What You Need to Know About Ohio Statute of Limitations for Employment Claims
If you are dealing with an employment claim, you may not know how the Ohio statute of limitations applies to your case. Here’s everything you need to know about statutes of limitations for employment claims in Ohio.
A statute of limitations is a legal expiration date, limiting the timeframe for filing claims. In the past few years, Ohio laws have significantly shortened the statutes of limitations for employment claims, giving employees less time to file for benefits. If you have experienced unfair or dangerous workplace conditions, understand what the new statute of limitations laws can mean for your claims.
What is an Employment Claim?
Federal and state laws entitle employees to file claims and complaints against employers for work-related mistreatment.
In Ohio, employees can file claims with federal and state agencies, including:
- Equal Employment Opportunity Commission (EEOC)
- Ohio Civil Rights Commission (OCRC)
- Bureau of Workers’ Compensation (BWC)
Though you may sustain damage from workplace incidents for various reasons, most employment claims fall into four main categories:
- Personal injuy
- Contractual claims
Related: Taking Time Off Work in Ohio
Statute of Limitations for Discrimination and Harassment Claims
Starting April 15, 2021, Ohio’s Employment Law Uniformity Act reduced the statute of limitations for employment discrimination claims from six to two years. If you experience workplace discrimination or harassment, file your complaint immediately.
Despite shortening the statute of limitations for discrimination cases, Ohio’s Employment Law Uniformity Act also delays the filing process by:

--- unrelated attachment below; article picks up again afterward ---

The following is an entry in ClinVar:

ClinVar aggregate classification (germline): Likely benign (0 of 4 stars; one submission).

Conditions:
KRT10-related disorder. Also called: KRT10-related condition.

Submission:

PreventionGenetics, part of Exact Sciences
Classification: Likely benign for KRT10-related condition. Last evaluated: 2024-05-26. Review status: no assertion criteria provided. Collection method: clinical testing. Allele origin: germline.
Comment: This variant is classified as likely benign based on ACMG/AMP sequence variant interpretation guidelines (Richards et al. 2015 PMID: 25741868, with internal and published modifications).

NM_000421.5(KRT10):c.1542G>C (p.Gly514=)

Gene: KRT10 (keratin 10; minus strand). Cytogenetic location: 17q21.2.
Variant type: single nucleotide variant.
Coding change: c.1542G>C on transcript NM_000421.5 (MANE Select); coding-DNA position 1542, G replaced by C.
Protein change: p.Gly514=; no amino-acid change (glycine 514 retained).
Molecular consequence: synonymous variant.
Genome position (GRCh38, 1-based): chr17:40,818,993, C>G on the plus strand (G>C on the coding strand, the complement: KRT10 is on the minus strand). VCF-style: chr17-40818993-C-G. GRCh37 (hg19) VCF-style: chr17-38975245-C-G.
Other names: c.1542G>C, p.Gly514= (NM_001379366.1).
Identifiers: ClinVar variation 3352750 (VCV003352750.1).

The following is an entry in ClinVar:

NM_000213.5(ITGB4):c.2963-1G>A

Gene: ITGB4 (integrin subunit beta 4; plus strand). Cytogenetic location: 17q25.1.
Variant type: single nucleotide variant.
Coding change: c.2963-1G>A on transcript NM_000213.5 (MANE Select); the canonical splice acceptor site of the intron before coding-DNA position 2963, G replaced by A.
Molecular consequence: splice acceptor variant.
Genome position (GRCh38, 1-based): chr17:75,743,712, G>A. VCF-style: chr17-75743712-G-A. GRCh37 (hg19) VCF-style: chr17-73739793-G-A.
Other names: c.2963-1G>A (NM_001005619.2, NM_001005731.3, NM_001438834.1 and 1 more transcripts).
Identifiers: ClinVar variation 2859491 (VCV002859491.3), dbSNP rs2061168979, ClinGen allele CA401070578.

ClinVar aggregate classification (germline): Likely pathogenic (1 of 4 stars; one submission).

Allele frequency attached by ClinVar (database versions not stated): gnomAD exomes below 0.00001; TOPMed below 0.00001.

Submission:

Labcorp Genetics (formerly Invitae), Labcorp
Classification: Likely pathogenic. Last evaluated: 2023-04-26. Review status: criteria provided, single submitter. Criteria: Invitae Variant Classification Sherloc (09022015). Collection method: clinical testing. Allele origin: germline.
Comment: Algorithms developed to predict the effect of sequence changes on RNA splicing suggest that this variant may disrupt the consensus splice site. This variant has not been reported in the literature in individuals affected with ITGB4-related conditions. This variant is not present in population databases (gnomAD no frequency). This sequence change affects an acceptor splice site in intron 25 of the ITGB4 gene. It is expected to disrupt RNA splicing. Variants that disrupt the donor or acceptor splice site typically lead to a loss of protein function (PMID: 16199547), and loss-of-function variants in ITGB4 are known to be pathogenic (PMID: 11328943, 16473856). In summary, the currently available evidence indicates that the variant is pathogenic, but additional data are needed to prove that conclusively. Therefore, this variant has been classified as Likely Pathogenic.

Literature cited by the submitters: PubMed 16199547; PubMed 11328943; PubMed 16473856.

- Requiring employees to exhaust administrative remedies
- Establishing an affirmative defense
Exhausting administrative remedies means an employee must file discrimination charges with the Ohio Civil Rights Commission (OCRC) before filing suit. An affirmative defense dismisses claims where an employee failed to take advantage of an employer’s preventive or corrective measures.
The statute of limitations begins after an incident occurs. If an in-house resolution is unsuccessful, you will have limited time to file your claim. Thus, you should file all complaints with urgency.
The statute of limitations for claims filed under the Equal Employment Opportunity Commission (EEOC) ranges from 180 to 300 days. If a state agency enforces a state or local law prohibiting employment discrimination, the 180-day deadline becomes 300 days.
Statute of Limitations for Personal Injury Claims
Starting September 29, 2017, House Bill 27 reduced the statute of limitations for workers’ compensation claims from two years to one year but extended the appeal deadline from 60 days to 150 days. The new timeframe includes all workplace injuries, including work-related deaths.
If you experience a work-related injury or illness, file your personal injury claim with Ohio’s Bureau of Workers’ Compensation (BWC). The BWC makes few exceptions to the statute of limitations. Therefore, timeliness is crucial.
Statute of Limitations for Contractual Claims
Starting June 16, 2021, Senate Bill 13 shortened the statute of limitations for contractual claims for written contracts from eight years to six. Senate Bill 13 also reduced the claim filing period for oral agreements from six years to four.
Related: Ohio Sick Leave Laws: An Overview
Employees file contractual claims when a breach of contract, such as wrongful termination of employment, occurs. Some contracts may include employer-specific statutes of limitations for contractual claims. Consult an attorney before signing any contract to avoid waiving your contractual rights.
FAQs About Ohio Statute of Limitations for Employment Claims
Under the revised statute of limitations, can someone retroactively deny my employment claims?
Employers cannot deny employment claims retroactively. If a workplace incident occurred before the implementation of new limitations, past statutes of limitations still apply to your case.
Is the statute of limitations for employment claims the same in every state?
Each state has different statutes of limitations for employment claims. However, all complaints filed to the EEOC have 180 to 300-day time limits.
Which employment claim applies to my case?
Depending on the circumstances, an attorney will suggest different paths for you to receive compensation for unlawful employment practices. Consult an experienced attorney to understand your situation and options.